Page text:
Mass arrests in Oakland protests against court verdict

Police officer who killed defenseless man given lenient verdict

Police arrested 83 protesters in Oakland, California on Thursday, after hundreds went to the streets in demonstrations against a jury verdict of involuntary manslaughter for a police officer who was caught on video tape killing an unarmed man, execution-style.

Transit officer Johannes Mehserle was caught by at least four cameras shooting 22-year-old Oscar Grant III in the back as the victim lay face down on the ground and offered no resistance. Another officer was recorded screaming “bitch-ass nigger” at Grant shortly before he was executed.

Grant leaves behind a four-year-old daughter.

Mehserle now faces a maximum sentence of four years, although this could be extended should the judge in the case rule he used his gun illegally.

Mehserle could have been convicted of one of three possible crimes: second-degree murder, voluntary manslaughter or involuntary manslaughter. The prosecution sought to establish the intent to kill, hoping for a verdict of voluntary manslaughter or second-degree murder.

The defense claimed that Mehserle shot Grant accidentally, having pulled his gun instead of his Taser “stun gun.” The verdict of involuntary manslaughter accepts that the shooting was accidental.

The US Department of Justice will conduct an investigation, as will the US Attorney’s office in San Francisco and the FBI, to determine if the case warrants federal prosecution. Grant’s family is pursuing a separate civil suit against Bay Area Rapid Transit (BART), who employed Mehserle.

“My son was murdered,” said Grant’s mother, Wanda Johnson. “He was murdered and the law has not held the officer accountable.”

“The system is rarely fair when a police officer shoots an African-American male,” said civil rights attorney John Burris, who is representing Grant’s family in the civil suit. “No true justice has been given.”

Video of the shooting, which occurred on New Years Day, 2009, spread rapidly on the Internet, giving rise to a large demonstration on January 7. That demonstration became a “riot” only after heavily-armed Oakland police, clad in riot gear, broke up the gathering, forcing protesters into side streets.

It is not unlikely that police also provoked Thursday’s arrests. Police turned out once again in riot gear, and police airplanes and helicopters “filled the sky,” according to one account.

A peaceful demonstration of over 1,000 gathered in the afternoon after the verdict was reported. But by the evening hundreds of police officers from across the Bay Area had “descended downtown to help local police quell the protesters,” according to the Oakland Tribune. Police deployed tear gas and arrests began after 8 p.m. and continued through the night.

Several stores were looted. Outside Foot Locker, eyewitnesses reported seeing people distributing shoes and clothes to the crowds. Graffiti written on walls in downtown Oakland included phrases such as “You can’t shoot us all!” and “Oscar Grant was here.”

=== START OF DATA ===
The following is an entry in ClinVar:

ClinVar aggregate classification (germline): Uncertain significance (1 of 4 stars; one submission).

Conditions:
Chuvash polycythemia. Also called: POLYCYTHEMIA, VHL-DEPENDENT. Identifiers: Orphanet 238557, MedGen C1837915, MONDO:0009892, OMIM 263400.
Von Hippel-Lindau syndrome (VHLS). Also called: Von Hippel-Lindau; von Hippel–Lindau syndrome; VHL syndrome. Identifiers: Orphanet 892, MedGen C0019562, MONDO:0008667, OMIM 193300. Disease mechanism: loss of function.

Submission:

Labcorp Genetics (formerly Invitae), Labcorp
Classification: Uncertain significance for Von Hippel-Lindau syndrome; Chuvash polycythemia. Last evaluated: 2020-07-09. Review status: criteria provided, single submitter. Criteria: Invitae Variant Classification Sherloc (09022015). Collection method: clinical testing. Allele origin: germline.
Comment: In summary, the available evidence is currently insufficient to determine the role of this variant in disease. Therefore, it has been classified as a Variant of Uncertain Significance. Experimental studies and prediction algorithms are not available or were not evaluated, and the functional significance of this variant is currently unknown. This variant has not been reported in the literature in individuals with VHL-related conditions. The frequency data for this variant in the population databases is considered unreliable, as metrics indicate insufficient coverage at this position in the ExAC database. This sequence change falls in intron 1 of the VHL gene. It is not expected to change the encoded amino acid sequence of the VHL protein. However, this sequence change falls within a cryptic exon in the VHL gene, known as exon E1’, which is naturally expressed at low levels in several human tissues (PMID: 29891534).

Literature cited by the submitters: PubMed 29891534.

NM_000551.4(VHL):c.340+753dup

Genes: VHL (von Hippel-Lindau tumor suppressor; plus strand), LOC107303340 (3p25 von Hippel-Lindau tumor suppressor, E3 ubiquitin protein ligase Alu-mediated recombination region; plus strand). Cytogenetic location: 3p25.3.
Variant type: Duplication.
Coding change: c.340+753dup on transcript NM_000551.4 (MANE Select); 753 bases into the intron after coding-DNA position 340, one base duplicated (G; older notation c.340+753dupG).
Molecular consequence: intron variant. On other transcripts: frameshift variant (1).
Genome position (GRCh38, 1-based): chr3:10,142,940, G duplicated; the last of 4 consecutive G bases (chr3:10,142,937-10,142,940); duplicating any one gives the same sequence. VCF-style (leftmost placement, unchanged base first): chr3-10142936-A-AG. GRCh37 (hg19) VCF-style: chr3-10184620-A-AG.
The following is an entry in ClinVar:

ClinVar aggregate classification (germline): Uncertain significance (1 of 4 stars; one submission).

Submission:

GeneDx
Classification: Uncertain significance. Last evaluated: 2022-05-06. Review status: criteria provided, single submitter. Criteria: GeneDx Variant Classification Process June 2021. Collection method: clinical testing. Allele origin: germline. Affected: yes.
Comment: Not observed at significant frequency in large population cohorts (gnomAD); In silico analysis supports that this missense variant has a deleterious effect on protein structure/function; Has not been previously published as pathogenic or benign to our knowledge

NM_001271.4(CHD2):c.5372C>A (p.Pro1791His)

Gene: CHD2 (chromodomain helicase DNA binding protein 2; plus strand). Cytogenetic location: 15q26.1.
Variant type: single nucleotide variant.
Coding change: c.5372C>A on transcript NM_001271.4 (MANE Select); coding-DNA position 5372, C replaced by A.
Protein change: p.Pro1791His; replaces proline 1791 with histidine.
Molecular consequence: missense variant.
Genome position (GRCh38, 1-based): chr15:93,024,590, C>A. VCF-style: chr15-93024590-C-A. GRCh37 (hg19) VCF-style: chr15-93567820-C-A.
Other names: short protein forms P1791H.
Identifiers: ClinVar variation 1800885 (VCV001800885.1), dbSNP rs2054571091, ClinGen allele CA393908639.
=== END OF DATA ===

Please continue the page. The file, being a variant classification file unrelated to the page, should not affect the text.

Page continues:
There is deep anger in cities like Oakland over police brutality and miserable social conditions. Like many US cities, there is enormous poverty and inequality in Oakland. As of April 2010, 17.3 percent of the city was officially unemployed, but the real figure may be twice as high. Education and social services are being cut in response to large budget deficits at both the state and the city level.

The only response to these conditions from the city government, long run by Democratic politicians—most of them African-American—is the use of police force against the population. These conditions inevitably give rise to police killing, brutalizing, and arresting innocent working class youth.

The killing of Oscar Grant was an extreme example of police violence. Last year the World Socialist Web Site described the murder, which is posted on YouTube:

“The footage is a chilling depiction of what appears to be a merciless police execution of an unarmed man: several uniformed officers are seen talking to Oscar Grant on the BART (Bay Area Rapid Transit) train platform at the Fruitvale station. Behind them, three young men are seated against a wall, handcuffed as suspects in a reported fight on the train. The video shows a standing Grant raise his hands, palms open, in a gesture of peace and cooperation, as if to calm the officers.

“Grant seems to offer himself for arrest and Officer Johannes Mehserle then roughly places him on the ground, face-first. Grant appears to react to the unnecessary roughness by looking back momentarily. Then—after a brief attempt to handcuff Grant—Officer Mehserle inexplicably pulls out his gun, points it at Grant—who is still laying face down—and pulls the trigger, killing him.

“Grant was unarmed. The Alameda County coroner’s office said Wednesday that the bullet penetrated his back, exiting his abdomen where it ricocheted off the concrete platform and re-entered his body at the torso, which ultimately killed him.” (See: “California: Police shooting of unarmed man provokes outrage, fuels protests”)